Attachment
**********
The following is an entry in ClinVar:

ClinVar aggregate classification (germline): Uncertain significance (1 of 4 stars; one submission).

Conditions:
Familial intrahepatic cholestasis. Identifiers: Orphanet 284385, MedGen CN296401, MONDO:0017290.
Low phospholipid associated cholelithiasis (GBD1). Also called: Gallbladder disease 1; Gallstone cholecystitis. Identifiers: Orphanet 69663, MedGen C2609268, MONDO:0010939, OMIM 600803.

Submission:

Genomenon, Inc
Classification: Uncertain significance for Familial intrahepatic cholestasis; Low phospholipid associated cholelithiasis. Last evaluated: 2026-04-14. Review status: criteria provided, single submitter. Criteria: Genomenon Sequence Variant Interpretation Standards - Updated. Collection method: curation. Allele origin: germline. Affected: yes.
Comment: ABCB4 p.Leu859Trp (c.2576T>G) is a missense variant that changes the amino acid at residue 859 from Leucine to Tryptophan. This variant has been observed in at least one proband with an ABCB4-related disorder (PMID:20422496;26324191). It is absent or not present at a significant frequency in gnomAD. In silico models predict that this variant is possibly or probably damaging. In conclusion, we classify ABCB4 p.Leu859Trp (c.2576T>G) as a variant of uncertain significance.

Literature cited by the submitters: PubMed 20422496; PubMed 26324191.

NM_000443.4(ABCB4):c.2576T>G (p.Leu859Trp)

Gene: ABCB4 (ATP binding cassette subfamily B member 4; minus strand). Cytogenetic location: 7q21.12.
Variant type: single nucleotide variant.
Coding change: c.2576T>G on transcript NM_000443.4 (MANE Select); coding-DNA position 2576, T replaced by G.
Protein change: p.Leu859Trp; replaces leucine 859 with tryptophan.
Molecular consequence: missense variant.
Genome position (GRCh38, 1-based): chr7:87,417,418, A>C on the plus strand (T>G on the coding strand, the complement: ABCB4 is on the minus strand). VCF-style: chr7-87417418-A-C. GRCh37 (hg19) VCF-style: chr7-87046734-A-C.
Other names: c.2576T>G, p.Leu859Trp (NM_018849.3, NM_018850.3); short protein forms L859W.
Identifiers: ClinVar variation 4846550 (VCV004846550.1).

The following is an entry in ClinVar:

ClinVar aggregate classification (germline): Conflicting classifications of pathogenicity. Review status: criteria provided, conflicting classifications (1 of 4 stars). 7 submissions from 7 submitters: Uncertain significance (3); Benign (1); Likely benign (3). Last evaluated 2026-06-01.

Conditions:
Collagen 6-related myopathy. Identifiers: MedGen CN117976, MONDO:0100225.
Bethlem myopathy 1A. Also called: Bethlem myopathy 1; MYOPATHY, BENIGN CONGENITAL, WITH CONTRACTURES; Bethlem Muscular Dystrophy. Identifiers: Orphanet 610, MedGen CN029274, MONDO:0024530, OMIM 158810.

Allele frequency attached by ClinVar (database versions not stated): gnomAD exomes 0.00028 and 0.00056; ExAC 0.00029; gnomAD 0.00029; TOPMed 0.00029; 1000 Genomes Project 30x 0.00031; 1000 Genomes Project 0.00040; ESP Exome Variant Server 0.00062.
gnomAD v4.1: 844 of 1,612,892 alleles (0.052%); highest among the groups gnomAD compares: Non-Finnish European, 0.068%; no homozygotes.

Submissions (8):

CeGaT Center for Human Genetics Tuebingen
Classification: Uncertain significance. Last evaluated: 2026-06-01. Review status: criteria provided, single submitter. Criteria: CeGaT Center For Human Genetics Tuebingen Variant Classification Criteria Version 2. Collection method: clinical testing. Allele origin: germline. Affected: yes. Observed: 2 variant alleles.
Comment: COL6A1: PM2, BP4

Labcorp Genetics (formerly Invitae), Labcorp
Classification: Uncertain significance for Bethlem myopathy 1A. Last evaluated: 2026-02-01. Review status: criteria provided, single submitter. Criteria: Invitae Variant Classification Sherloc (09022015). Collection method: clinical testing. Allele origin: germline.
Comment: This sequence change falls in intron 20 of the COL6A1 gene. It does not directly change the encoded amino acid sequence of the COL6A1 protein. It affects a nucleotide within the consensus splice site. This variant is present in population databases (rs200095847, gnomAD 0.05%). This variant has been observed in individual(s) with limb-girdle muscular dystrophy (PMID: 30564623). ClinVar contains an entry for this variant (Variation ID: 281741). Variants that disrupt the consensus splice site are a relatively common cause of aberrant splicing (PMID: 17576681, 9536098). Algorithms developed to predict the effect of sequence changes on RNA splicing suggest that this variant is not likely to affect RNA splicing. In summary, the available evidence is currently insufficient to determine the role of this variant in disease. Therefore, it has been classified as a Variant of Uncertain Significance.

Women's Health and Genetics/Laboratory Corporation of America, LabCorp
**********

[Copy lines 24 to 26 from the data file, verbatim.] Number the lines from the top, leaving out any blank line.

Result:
Bethlem myopathy 1A. Also called: Bethlem myopathy 1; MYOPATHY, BENIGN CONGENITAL, WITH CONTRACTURES; Bethlem Muscular Dystrophy. Identifiers: Orphanet 610, MedGen CN029274, MONDO:0024530, OMIM 158810.

Allele frequency attached by ClinVar (database versions not stated): gnomAD exomes 0.00028 and 0.00056; ExAC 0.00029; gnomAD 0.00029; TOPMed 0.00029; 1000 Genomes Project 30x 0.00031; 1000 Genomes Project 0.00040; ESP Exome Variant Server 0.00062.
gnomAD v4.1: 844 of 1,612,892 alleles (0.052%); highest among the groups gnomAD compares: Non-Finnish European, 0.068%; no homozygotes.